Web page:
Not to derail, but where is that true? Even in San Francisco, $64,177 to $192,530 is considered middle-class. It's kind of hard to believe $308k more than the top-end of middle class is 'slightly-above'.
 

MTF

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Not to derail, but where is that true? Even in San Francisco, $64,177 to $192,530 is considered middle-class. It's kind of hard to believe $308k more than the top-end of middle class is 'slightly-above'.
Depends on your definition, but San Francisco is actually a good example here:




But of course, it depends on what you consider middle class. In my opinion, assuming that the average rent is $3,609 per month for a 792 sq feet apartment, anything below $100k a year is barely middle class as you have to spend almost 50% of your income just on rent alone. And that's just renting an average apartment, not that big for the US standards. I'd imagine "proper" middle class in the US to have their own house (not a rental) with at least a small backyard.

If we consider sales prices, with a median sales price ridiculous $1,400,000, then it's clear to see how little you can do with, say, the aforementioned $192,530.

Also, just for clarification, what I meant by "probably not in line with what people have in mind when they think of hitting the Fastlane," is that in my opinion, from a purely financial viewpoint, a person won't feel Fastlane rich if they have to save 100% of their income for ten years just to afford an average house, not even something upper-middle class.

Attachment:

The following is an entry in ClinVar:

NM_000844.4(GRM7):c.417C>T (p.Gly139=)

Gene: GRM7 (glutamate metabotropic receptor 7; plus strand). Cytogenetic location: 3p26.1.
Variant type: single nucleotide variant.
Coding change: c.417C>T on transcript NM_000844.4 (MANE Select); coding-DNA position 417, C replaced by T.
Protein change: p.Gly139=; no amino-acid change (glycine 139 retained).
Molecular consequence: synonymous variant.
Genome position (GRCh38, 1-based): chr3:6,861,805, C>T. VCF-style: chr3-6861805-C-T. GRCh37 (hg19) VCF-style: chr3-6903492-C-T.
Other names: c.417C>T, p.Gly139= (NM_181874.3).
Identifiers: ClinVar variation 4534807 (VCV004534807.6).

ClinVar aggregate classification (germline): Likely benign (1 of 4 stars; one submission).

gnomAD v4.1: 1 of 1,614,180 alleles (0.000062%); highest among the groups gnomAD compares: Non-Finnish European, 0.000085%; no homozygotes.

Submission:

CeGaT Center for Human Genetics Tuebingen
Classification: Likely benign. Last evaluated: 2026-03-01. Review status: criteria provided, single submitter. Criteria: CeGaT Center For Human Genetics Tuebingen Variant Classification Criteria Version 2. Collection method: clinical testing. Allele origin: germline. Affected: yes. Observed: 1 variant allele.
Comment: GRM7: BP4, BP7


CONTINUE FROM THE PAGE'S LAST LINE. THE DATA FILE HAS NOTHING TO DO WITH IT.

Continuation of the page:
The solution can be to accept the crazy prices and, as a side effect, perhaps change your mindset (or go crazy trying to keep up with the rising costs of living), or move to a more affordable place where you can buy a nice (not average) house for 3, 4, or 5x less money and not have to worry about constantly making more and more so you can spend more time actually enjoying your life. Again, depends on what you want and need.
 

Lee H

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In my mind the key difference between a$100k business owner and a $1m or even $1bn business is vision.

Those that create massive multi-million dollar businesses have tremendous vision, they look to solve bigger problems at a higher scale than someone running a$100k/yr business.

They also look at how they solve the problems associated with building such a business - building an amazing team, leveraging others, building relationships, automation, marketing, customer experience etc. Basically all of the things people have mentioned in this thread.

But it all starts with a huge vision followed by a willingness to take risks and execute on that vision.